You're not to think you know more than we do.
You're not to think you are more important than we are.
You're not to think you are good at anything.
You're not to laugh at us.
You're not to think anyone cares about you.
You're not to think you can teach us anything.
A Fugitive Crosses His Tracks (1933)
Aksel Sandemose
In Scandinavia, putting society ahead of the individual, not boasting about individual accomplishments or being jealous of others
Conforming to societal expectations
Dutch examples
Republic of China
Taiwan
World languages
Most spoken languages in the world
Proportion of native speakers for first and second languages
Impact of colonialism
symbol that is used to identify a brand and that appears on its products
something that stands for or suggests something else by reason of relationship, association, convention, or accidental resemblance
Hinduism
Om (sanskrit)
4-6 million followers
How would you call this color?
Blue = Green
Japanese
Thai
Korean
Lakota Sioux
Ancient Greek
Blue = dark green, violet, black, brown (kyneos)
“And jealous now of me, you gods, because I befriend a man, one I saved as he straddled the keel alone, when Zeus had blasted and shattered his swift ship with a bright lightning bolt, out on the wine-dark sea.”
—Homer, The Odyssey, Book V
http://www.radiolab.org/story/211213-sky-isnt-blue/
For more information about Blue:
International Klein Blue
Northern Ireland
What is not expressed can be represented
Do not have a human sender
Sweden
Germany
At the beach
'Tis death! 'tis death! (or: I may die) ’Tis life! ‘tis life! (or: I may live)
’Tis death! ‘tis death! ’Tis life! ‘tis life!
This is the hairy man
Who summons the sun and makes it shine
A step upward, another step upward!
A step upward, another... the Sun shines!
Ka mate, ka mate! ka ora! ka ora!
Ka mate! ka mate! ka ora! ka ora!
Tēnei te tangata pūhuruhuru
Nāna nei i tiki mai whakawhiti te rā
Ā, upane! ka upane!
Ā, upane, ka upane, whiti te ra!
Ka Mate
Māori haka
Mongrel Mob
Rival gangs: Black Power, Crips, Road Knights, Head Hunters MC, Tribesmen, Killer Beez, Nomads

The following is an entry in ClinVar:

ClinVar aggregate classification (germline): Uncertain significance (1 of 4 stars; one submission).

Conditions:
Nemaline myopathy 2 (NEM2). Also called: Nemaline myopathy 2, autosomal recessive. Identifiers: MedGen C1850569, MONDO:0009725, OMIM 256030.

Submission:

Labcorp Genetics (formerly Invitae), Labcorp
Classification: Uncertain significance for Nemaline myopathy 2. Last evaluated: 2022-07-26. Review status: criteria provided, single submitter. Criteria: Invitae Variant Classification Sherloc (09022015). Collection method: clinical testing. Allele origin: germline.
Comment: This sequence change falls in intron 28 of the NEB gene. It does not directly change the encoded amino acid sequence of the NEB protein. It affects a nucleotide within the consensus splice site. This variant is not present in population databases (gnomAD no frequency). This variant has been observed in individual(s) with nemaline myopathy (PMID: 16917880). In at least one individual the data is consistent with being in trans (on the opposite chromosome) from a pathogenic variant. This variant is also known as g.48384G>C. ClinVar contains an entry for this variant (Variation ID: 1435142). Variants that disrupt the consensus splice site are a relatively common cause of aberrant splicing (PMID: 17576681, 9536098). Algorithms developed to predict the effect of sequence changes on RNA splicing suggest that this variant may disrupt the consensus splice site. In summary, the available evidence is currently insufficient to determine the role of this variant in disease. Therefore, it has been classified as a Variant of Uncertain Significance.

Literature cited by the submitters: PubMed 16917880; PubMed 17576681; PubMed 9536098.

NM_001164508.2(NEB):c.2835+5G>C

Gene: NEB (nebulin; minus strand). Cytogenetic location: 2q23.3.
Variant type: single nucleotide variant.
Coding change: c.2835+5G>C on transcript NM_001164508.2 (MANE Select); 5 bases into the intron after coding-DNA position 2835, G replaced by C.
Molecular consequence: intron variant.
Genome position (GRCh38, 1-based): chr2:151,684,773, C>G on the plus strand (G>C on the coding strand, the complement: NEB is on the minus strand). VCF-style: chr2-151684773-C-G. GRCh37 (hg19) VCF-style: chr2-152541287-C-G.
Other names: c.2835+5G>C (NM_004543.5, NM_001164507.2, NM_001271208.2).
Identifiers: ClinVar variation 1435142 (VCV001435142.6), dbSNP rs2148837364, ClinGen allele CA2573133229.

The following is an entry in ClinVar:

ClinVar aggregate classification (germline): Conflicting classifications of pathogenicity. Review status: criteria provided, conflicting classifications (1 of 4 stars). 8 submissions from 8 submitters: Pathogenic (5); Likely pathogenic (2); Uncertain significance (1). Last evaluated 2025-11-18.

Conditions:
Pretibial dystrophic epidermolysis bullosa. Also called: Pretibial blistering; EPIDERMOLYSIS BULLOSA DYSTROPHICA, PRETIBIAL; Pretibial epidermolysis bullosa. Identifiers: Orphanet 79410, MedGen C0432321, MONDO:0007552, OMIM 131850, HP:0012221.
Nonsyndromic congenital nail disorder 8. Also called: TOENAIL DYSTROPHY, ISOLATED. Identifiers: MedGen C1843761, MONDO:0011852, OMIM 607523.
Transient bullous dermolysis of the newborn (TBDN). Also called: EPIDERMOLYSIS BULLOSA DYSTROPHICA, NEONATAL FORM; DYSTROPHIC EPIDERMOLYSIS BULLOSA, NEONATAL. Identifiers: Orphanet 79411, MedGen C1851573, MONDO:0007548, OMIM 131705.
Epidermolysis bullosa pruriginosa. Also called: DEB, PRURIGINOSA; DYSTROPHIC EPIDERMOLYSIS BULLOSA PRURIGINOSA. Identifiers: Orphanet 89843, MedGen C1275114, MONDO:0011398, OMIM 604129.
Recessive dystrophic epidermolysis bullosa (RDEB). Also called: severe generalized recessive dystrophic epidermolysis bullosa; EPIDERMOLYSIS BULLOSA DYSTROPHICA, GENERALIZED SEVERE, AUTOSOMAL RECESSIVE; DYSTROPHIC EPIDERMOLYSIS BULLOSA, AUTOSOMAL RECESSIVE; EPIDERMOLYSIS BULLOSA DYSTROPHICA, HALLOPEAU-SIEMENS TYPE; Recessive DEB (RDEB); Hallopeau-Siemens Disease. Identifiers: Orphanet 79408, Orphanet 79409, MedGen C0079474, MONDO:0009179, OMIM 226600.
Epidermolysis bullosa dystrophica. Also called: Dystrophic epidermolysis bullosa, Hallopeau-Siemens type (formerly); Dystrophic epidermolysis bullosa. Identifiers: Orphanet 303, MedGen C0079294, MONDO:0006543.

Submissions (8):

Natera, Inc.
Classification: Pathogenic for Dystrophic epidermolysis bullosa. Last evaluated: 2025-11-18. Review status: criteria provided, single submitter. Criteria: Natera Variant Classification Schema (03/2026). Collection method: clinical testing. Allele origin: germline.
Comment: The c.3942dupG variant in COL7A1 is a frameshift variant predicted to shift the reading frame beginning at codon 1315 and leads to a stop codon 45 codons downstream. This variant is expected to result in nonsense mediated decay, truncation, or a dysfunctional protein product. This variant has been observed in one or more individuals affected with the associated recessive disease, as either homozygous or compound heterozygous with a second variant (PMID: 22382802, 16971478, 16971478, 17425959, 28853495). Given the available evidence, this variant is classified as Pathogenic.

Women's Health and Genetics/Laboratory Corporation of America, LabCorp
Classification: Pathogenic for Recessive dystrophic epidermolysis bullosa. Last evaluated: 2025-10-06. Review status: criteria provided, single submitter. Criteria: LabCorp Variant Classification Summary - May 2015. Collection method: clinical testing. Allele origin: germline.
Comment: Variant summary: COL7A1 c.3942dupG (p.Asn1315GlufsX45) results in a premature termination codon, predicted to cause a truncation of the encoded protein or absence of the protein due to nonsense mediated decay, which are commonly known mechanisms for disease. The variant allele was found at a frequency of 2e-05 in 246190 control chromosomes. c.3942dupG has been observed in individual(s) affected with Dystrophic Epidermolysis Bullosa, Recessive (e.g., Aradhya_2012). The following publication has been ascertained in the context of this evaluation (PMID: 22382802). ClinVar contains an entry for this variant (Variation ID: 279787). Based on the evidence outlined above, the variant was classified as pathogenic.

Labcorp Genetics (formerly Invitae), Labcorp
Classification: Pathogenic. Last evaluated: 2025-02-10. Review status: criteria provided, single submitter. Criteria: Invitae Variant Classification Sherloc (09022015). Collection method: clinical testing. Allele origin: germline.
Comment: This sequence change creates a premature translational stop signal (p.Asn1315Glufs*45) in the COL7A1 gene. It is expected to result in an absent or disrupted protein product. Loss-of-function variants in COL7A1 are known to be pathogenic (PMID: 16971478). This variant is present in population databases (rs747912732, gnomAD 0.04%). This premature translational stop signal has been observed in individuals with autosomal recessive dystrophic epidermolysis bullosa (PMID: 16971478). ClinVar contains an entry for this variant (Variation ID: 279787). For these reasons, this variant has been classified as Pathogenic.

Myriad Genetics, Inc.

Road Knights: since 2012, new chapters have been formed in Thailand,
Netherlands
and the United States
Russian criminals
A snake around the neck is a sign of drug addiction. These trousers are the uniform of the strictest type of prison regime in the Soviet Union. Criminals sent here are known as ‘osobo opasnim retsidivistom’ (especially dangerous recidivists), who have carried out grave offences such as murder or paedophilia. They are not subject to parole. (
Eight-pointed stars on the clavicles denote a high-ranking thief. A bow tie on the neck was often forcibly applied to pickpockets who had broken the thieves’ code and sided with the authorities. The dollar sign on the bow tie shows that this man is either a safe-cracker or money launderer.
• Saffron is associated with valour, is worn during rallies.

• White is associated with peace, is worn by elders. Many Sikh men and women choose to don a White, Off-White or a similar shade daily as part of their beliefs in keeping with the faith.

It is also a common color worn by Eastern Sikhs at events such as a funeral ceremony or any event where a bright color would not be considered appropriate. On the other hand, Western Sikhs commonly wear White as part of their daily Sikh garb. White turbans are worn to extend the aura and the person’s projection.

• Pink and Red is associated with spring, is worn during that season or for marriage ceremonies.

• Orange and Navy Blue are traditional Sikh Khalsa colors, also worn on days of religious observance or special commemorative events. The blue is the color of the warrior and of protection. Royal blue or navy blue turbans are common among Sikh ministers and Gyanis, especially in India. Orange represents wisdom.

• Black and Navy Blue are more popular with the younger generation and also worn at more formal events.

• Black turbans are believed to represents surrender of the ego.

• Camouflage pattern is worn by the military personnel.
Fourth Lateran Council (1215) decreed that clerics must wear garments closed in front and free from extravagance as to length, such as long flowing capes.